Abstract: This article delves into one of the least considered aspects of the cost of consulting or Interim Executives Services; out of pocket expenses.
Those reading my blog might think that I’m hung up on the cost of an interim engagement, and I am because I have been beaten more than once on price alone. The thing that interests me is that the same geniuses that will take another consultant on a small reduction in hourly rate will then pay exorbitant travel cost without giving it a second thought. Some will not quibble about receiving out of pocket expense invoices for over $6,000 per consultant per month.
For example, consider the consultant coming from a smaller community that has to fly a leg into a hub airport to get anywhere. I have worked with such consultants. My round-trip fare to the destination airport can be around $300 while theirs was more than $1,500. That is considerably more expensive than flying me first class would have been. During the course of an engagement, I normally fly back and forth once or twice per month while my compadres typically fly every week. Assuming I did fly every week, on airfare alone, my cost of ~<$1K/month compares favorably to their cost of ~ $6,500 per month. This difference alone equates to an hourly difference of ~$36 or close to 15% of a typical hourly rate.
How about the cost of a rental car? If I am going to be on a job more than a month, I usually bring a vehicle to the site and use it for daily commuting. Assuming I am running an average of 20 miles per day which is generous in most cases, I am burning about $10 per day of my client’s money compared to rental car rates of around $125/day. Assuming the traveling consultant is in town four days per week and given the fact that four hours make a day to a car rental company, the client is paying some $2,700 per month for a rental car compared to around $300 by me bringing a vehicle to the site. This difference equates to about $14/hour on the hourly rate. So far, the hourly rate difference is up to $50 or around 20% of a typical hourly rate.
What about lodging? I have invested in an RV that I bring to most engagements and use for housing. With a nominal per-diem of around $60 and campground rates of approximately $600 per month, this equates to about $80 per day for lodging. Most hotels these days are around $150/day or more; especially in urban areas. This difference equates to about $2,600/month in added lodging expenses depending upon how many weekends I spend in the client’s town.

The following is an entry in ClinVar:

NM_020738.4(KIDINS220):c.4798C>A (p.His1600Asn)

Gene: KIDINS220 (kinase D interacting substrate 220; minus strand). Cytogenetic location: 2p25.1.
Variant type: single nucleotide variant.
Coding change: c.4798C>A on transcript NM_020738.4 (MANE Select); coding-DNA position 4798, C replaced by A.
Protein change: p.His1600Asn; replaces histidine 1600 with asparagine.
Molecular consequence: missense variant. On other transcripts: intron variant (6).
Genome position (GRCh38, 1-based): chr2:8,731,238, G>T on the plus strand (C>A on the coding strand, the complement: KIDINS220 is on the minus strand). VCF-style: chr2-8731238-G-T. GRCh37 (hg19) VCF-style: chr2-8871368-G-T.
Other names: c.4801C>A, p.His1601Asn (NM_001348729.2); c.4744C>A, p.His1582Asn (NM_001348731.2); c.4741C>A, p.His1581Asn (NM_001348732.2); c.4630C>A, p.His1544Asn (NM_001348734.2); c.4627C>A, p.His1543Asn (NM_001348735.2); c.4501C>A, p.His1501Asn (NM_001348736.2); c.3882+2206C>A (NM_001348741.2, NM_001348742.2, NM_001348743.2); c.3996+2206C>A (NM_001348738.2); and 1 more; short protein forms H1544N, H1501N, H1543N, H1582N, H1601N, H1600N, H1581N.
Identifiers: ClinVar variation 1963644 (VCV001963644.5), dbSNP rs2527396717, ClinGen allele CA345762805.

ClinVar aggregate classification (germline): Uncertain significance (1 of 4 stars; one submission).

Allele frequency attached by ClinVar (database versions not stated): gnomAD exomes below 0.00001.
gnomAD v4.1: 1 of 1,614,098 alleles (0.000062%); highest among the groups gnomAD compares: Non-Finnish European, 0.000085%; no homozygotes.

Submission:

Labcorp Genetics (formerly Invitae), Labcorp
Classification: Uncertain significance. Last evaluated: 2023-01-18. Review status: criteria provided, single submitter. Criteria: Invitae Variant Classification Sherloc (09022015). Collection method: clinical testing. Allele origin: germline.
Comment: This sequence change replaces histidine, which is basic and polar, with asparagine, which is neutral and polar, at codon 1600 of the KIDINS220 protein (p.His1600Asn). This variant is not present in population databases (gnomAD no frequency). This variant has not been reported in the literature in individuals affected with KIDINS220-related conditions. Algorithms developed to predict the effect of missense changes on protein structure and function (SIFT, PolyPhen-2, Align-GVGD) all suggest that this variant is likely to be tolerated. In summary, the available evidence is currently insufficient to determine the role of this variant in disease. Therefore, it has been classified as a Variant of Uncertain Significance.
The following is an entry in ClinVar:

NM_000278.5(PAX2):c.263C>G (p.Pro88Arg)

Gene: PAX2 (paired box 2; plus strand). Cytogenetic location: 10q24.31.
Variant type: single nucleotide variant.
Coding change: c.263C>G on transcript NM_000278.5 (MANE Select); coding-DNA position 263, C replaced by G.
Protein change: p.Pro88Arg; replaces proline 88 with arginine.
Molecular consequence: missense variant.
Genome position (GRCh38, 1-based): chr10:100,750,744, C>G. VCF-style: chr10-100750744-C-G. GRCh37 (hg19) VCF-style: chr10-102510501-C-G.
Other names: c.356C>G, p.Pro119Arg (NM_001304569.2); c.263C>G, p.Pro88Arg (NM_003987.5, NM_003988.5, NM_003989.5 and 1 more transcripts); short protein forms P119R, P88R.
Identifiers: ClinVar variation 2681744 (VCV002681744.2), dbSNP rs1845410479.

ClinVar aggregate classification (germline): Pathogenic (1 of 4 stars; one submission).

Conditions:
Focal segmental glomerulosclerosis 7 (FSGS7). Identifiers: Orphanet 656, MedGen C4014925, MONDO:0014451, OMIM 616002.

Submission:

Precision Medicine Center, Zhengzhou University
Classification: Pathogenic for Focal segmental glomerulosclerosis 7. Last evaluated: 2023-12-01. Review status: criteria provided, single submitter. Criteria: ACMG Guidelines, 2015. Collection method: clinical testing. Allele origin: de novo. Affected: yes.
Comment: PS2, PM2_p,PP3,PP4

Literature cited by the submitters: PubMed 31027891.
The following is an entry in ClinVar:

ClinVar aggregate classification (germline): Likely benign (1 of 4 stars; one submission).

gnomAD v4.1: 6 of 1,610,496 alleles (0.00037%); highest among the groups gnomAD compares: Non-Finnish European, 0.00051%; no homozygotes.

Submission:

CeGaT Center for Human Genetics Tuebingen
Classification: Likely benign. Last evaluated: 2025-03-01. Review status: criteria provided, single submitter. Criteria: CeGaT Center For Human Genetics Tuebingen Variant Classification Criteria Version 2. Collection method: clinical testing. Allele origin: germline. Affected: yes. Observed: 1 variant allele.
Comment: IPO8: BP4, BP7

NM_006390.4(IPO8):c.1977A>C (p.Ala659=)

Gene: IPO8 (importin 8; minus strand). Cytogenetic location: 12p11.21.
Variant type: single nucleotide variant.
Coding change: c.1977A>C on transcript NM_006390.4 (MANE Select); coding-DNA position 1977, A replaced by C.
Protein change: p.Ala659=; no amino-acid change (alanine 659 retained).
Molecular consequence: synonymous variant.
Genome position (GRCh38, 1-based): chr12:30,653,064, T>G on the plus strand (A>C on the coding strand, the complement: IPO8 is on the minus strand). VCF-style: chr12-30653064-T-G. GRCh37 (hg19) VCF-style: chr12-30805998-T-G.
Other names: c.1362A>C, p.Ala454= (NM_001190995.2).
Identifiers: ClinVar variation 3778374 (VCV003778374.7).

How efficiently is your consultant using your money? There are all kinds of ways for a consultant to run your travel meter. For example, on a longer-term engagement or an interim assignment, it might make more financial sense and make it easier on your consultant to put them in a furnished apartment. A client paid accommodation is fine until they bill you for spending the night in a hotel near the airport each week to catch an early flight out instead of staying in their pre-paid (by you) accommodation.
Food is probably a toss-up. I prefer a nominal daily allowance of around $25. Since I am eating my regular diet in my RV most of the time, my food cost is generally less than eating out two or more times per day. From the client’s standpoint, it is easier to pay a per-diem than to audit restaurant receipts to ensure that the company’s policies, i.e., expenditure limits, alcohol purchases, etc. are being followed.
Speaking of policies, I rarely see clients require their consultants to observe their travel and out of pocket expense policies. My question is why not? Why should consultants be allowed to indulge themselves at the client’s expense when the organization’s employees are held to a stricter standard? I worked with a consultant that treated himself and his crew to ~$20 lunches and ~$40+ dinners at four-star restaurants every day of an engagement. I am still carrying the extra weight I gained on that job.
What is a client to do? I recommend that the client determine where consulting resources are going to come from and how much their commuting and temporary living is going to cost. The client needs to decide whether or not a particular consultant is going to cost significantly more based on their travel and living requirements. If I were advising the client, I would recommend that they cap out of pocket expenses. On an interim engagement that can run into months at a time, these expenses pile up very quickly. It makes no sense for an otherwise cost sensitive client to make a decision based on a relatively small difference in rate then spend lavishly on their consultant’s travel expenses.
As I have stated in other articles, I do not like air travel, and I am not particularly eager to bear expense unnecessarily on behalf of a client. It is paradoxical that some clients get hung up on a rate or fee then ignore a significant and mostly uncontrolled cost of their consulting or interim engagement.
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